In 1913, Remount started its own breeding program with appeals to civilian breeders for suitable stallions. The program produced recognizable horses of the highest quality. Most of today’s registered Paints, Palominos, Quarter Horses, and Appaloosas are direct bloodlines from Remount stallions.

In spite of the program’s successful 40-plus-years run, the evolving mechanized transport options replaced real horsepower. In 1948, the Remount program ended.

Today, the Remount legacy lives on. Remount Foundation has assisted thousands of U.S. service members to discover healing through horses. Remount Foundation co-founder Billy Jack Barrett says, “For decades Remount horses carried warriors into battle, now the animals are taking their riders down the road to healing.”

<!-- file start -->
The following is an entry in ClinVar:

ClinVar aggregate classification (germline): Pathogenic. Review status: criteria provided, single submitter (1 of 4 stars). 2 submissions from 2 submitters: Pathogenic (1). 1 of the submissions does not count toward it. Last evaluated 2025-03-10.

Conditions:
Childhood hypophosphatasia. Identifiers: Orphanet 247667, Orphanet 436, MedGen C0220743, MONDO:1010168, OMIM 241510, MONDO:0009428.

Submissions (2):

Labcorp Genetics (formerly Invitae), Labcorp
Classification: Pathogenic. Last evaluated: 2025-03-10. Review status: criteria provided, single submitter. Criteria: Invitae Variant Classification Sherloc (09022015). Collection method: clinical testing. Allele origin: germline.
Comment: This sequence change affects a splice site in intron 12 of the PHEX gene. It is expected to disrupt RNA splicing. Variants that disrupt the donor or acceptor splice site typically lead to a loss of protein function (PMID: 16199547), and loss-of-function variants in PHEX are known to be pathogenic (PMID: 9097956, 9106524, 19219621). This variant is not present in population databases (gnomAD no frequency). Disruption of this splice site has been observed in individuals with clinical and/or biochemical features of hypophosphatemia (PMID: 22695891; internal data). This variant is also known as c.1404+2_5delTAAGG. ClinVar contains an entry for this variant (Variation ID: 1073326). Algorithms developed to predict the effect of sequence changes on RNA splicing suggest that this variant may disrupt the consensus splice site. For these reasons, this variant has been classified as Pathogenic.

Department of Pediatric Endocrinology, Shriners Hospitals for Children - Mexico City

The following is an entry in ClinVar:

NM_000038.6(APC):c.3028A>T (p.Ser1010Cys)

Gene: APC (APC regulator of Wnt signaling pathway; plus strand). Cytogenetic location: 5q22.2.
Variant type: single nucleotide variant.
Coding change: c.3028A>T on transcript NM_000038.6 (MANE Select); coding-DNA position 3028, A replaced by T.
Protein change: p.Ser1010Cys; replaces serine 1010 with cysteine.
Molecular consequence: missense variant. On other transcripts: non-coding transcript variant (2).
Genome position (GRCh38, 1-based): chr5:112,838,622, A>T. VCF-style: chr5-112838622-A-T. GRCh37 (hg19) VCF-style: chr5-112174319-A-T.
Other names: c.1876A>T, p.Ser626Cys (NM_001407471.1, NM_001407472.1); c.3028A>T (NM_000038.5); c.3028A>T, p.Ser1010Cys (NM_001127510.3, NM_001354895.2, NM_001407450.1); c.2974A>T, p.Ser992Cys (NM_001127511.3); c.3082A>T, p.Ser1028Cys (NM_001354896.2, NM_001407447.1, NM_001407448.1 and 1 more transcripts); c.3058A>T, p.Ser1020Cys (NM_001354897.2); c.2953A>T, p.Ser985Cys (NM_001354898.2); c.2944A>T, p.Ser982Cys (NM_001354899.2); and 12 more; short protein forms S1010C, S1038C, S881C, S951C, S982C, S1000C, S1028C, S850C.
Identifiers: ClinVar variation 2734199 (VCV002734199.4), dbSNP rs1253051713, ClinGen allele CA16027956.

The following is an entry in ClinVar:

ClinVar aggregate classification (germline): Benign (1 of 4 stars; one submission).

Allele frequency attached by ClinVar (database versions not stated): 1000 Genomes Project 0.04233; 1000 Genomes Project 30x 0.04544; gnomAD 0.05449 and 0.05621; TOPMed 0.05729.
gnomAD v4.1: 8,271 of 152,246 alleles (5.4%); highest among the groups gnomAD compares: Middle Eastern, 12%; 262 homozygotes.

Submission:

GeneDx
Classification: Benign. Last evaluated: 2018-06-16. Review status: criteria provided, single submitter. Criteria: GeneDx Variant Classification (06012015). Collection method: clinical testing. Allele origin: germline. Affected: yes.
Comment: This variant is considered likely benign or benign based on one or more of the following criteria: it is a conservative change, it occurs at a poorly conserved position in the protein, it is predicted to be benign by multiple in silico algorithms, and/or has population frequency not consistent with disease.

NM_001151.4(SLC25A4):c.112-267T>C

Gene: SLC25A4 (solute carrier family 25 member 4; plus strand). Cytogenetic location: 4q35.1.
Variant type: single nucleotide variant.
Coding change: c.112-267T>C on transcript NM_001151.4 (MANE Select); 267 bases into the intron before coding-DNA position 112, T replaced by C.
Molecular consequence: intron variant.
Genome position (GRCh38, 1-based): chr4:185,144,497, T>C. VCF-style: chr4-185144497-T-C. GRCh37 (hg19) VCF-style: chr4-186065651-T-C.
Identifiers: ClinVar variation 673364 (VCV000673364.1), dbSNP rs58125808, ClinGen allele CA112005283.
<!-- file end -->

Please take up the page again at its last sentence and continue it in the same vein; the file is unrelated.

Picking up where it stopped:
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America's Bravest in Crisis

With the United States disengaged from active combat, most Americans may assume a decreased need for Remount Foundation’s services. Unfortunately, the reality is a marked increase in needed suicide prevention support from organizations such as Remount.